Open Access

Higher brain extracellular potassium is associated with brain metabolic distress and poor outcome after aneurysmal subarachnoid hemorrhage

  • Ana Patrícia Antunes1, 2,
  • Alois Josef Schiefecker1,
  • Ronny Beer1,
  • Bettina Pfausler1,
  • Florian Sohm3,
  • Marlene Fischer1,
  • Anelia Dietmann1,
  • Peter Lackner1,
  • Werner Oskar Hackl4,
  • Jean-Pierre Ndayisaba1,
  • Claudius Thomé3,
  • Erich Schmutzhard1 and
  • Raimund Helbok1Email author
Contributed equally
Critical Care201418:R119

https://doi.org/10.1186/cc13916

Received: 1 February 2014

Accepted: 21 May 2014

Published: 11 June 2014

Abstract

Introduction

Elevated brain potassium levels ([K+]) are associated with neuronal damage in experimental models. The role of brain extracellular [K+] in patients with poor-grade aneurysmal subarachnoid hemorrhage (aSAH) and its association with hemorrhage load, metabolic dysfunction and outcome has not been studied so far.

Methods

Cerebral microdialysis (CMD) samples from 28 poor grade aSAH patients were analyzed for CMD [K+] for 12 consecutive days after ictus, and time-matched to brain metabolic and hemodynamic parameters as well as corresponding plasma [K+]. Statistical analysis was performed using a generalized estimating equation with an autoregressive function to handle repeated observations of an individual patient.

Results

CMD [K+] did not correlate with plasma [K+] (Spearman’s ρ = 0.114, P = 0.109). Higher CMD [K+] was associated with the presence of intracerebral hematoma on admission head computed tomography, CMD lactate/pyruvate ratio >40 and CMD lactate >4 mmol/L (P < 0.05). In vitro retrodialysis data suggest that high CMD [K+] was of brain cellular origin. Higher CMD [K+] was significantly associated with poor 3-month outcome, even after adjusting for age and disease severity (P < 0.01).

Conclusions

The results of this pilot study suggest that brain extracellular [K+] may serve as a biomarker for brain tissue injury in poor-grade aSAH patients. Further studies are needed to elucidate the relevance of brain interstitial K+ levels in the pathophysiology of secondary brain injury after aSAH.

Introduction

Maintenance of brain ion homeostasis is critical for synaptic transmission and proper functioning of the neuron-glia signalling network [1]. After aneurysmal subarachnoid hemorrhage (aSAH), several mechanisms may contribute to transient or prolonged accumulation of brain extracellular potassium (K+): erythrocytolysis [2], unspecific membrane breakdown due to parenchymal injury [35], dysfunction of Na+/K+ pump [1, 68] and, on the one hand, compromised glial buffering [9, 10], on the other hand, activation of neuronal ATP–sensitive, or G protein–dependent, calcium-sensitive K+ channels due to energy failure [11, 12]. During aSAH, both blood compounds [3, 13] and ischemia [14] may induce cortical spreading depolarization (CSD). CSD leads to a transient or sustained increase of brain extracellular K+ concentration ([K+]) up to 60 mmol/L, far beyond its physiological range [8]. Notably, ictal epileptic events and spreading depolarization are the only events in the brain during which extracellular [K+] reaches such high levels [12, 14]. For comparison, during ictal epileptic events, extracellular [K+] increases from only 3 to 12 mmol/L [15].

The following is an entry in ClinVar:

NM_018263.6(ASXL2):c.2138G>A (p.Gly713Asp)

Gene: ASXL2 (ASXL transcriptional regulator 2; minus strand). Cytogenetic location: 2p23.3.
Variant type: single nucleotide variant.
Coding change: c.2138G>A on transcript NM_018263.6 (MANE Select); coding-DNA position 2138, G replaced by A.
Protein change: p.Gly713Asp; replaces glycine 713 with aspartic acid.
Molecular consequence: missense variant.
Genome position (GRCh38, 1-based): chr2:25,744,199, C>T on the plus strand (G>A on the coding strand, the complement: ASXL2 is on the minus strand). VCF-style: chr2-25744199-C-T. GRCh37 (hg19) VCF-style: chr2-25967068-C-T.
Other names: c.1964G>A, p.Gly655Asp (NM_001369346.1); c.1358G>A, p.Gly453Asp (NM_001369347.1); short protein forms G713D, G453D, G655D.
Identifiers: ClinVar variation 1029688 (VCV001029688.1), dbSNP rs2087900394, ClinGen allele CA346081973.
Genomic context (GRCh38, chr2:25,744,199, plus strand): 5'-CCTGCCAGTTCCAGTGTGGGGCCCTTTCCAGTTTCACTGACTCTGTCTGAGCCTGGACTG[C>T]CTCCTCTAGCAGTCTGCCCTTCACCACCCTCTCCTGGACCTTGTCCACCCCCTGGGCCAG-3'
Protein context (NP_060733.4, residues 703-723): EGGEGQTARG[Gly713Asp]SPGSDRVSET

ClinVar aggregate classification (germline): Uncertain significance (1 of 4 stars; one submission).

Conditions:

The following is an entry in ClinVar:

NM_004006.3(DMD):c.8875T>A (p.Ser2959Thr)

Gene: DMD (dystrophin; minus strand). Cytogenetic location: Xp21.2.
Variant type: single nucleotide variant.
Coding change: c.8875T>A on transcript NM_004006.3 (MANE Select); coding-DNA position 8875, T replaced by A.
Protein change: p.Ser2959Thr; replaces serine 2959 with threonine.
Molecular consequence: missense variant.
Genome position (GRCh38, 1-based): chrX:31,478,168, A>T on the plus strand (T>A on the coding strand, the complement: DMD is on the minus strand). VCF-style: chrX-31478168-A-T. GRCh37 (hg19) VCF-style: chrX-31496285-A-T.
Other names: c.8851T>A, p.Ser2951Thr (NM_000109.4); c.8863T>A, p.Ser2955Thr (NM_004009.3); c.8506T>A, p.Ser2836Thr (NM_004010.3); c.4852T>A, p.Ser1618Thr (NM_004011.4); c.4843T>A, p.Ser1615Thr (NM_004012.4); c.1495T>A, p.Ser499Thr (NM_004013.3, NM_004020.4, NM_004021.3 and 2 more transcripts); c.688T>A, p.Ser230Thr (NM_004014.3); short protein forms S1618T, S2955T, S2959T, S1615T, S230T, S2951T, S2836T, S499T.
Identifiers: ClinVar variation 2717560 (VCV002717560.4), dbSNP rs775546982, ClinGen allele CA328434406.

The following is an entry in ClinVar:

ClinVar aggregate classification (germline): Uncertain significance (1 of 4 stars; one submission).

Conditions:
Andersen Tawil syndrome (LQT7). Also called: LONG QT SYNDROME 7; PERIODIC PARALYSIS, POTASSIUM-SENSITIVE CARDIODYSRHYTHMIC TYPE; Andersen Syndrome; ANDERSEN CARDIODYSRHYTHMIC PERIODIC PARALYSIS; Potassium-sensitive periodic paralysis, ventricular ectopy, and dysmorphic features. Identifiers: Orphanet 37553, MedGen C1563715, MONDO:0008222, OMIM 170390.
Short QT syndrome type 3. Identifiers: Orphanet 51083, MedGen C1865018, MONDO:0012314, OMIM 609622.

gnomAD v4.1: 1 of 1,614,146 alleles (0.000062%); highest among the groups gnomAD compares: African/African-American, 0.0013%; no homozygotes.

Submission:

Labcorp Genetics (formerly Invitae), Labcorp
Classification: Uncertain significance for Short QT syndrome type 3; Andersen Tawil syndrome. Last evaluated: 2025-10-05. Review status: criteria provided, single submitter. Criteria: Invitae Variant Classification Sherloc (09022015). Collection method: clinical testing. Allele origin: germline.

In patients with severe traumatic brain injury (TBI), higher brain extracellular [K+] was correlated with higher cerebral microdialysis (CMD) lactate and CMD glutamate levels, increased intracranial pressure (ICP) and poor functional outcome, thus supporting a relationship between higher brain extracellular [K+] and dysfunction and/or damage of the brain parenchyma [5]. Derangement of plasma [K+] is associated with muscle weakness and cardiac arrhythmia as well as, to a lesser degree, cerebral symptoms such as lethargy, irritability, confusion and coma. Neurological symptoms are more likely related to concomitant Na+ and acid-base disturbances, suggesting that brain extracellular [K+] may be independent of plasma K+ levels. The results of studies done in animal models have shown that the disrupted blood–brain barrier can be open to large molecules, but can maintain the stability of the extracellular [K+] [16]. Little is known about the relationship between plasma and cerebral extracellular [K+] after acute brain injury in humans.

In this pilot study, we investigated the relationship between brain extracellular [K+] and plasma [K+] and the association of high CMD [K+] with brain metabolic and hemodynamic parameters and functional outcome in poor-grade aSAH patients.

Material and methods

Study population

Data were recorded prospectively for 28 consecutive aSAH patients who underwent brain multimodal neuromonitoring, including ICP, brain tissue oxygen tension (PbtO2) and cerebral microdialysis, between September 2010 and October 2012, and the CMD samples were retrospectively analyzed for CMD [K+]. The following institutional criteria for invasive neuromonitoring were applied: (1) Glasgow Coma Scale (GCS) score ≤8 upon admission or deterioration to a GCS score ≤8 during hospitalization, (2) low likelihood of regaining consciousness within the next 48 hours, (3) high likelihood of surviving at least 48 hours and (4) age > = 18 years. The study was approved by the Independent Ethics Committee of Innsbruck Medical University (UN3898 285/4.8) and was carried out in adherence to the ethical conduct of clinical research involving critically ill patients issued by the Austrian Federal Office for Safety in Health Care. In line with this, if incapacity as a result of the critical illness precluded standard informed consent, deferred consent was required according to the Independent Ethics Committee approval. After regaining the ability to consent, patients were informed without delay and asked for their consent for further participation in the study. In the case of persistent incapacity, proxy consent was obtained according to Austrian law. Additionally, the public on the research site was informed about the study by notice on the bulletin board at the neurological ICU.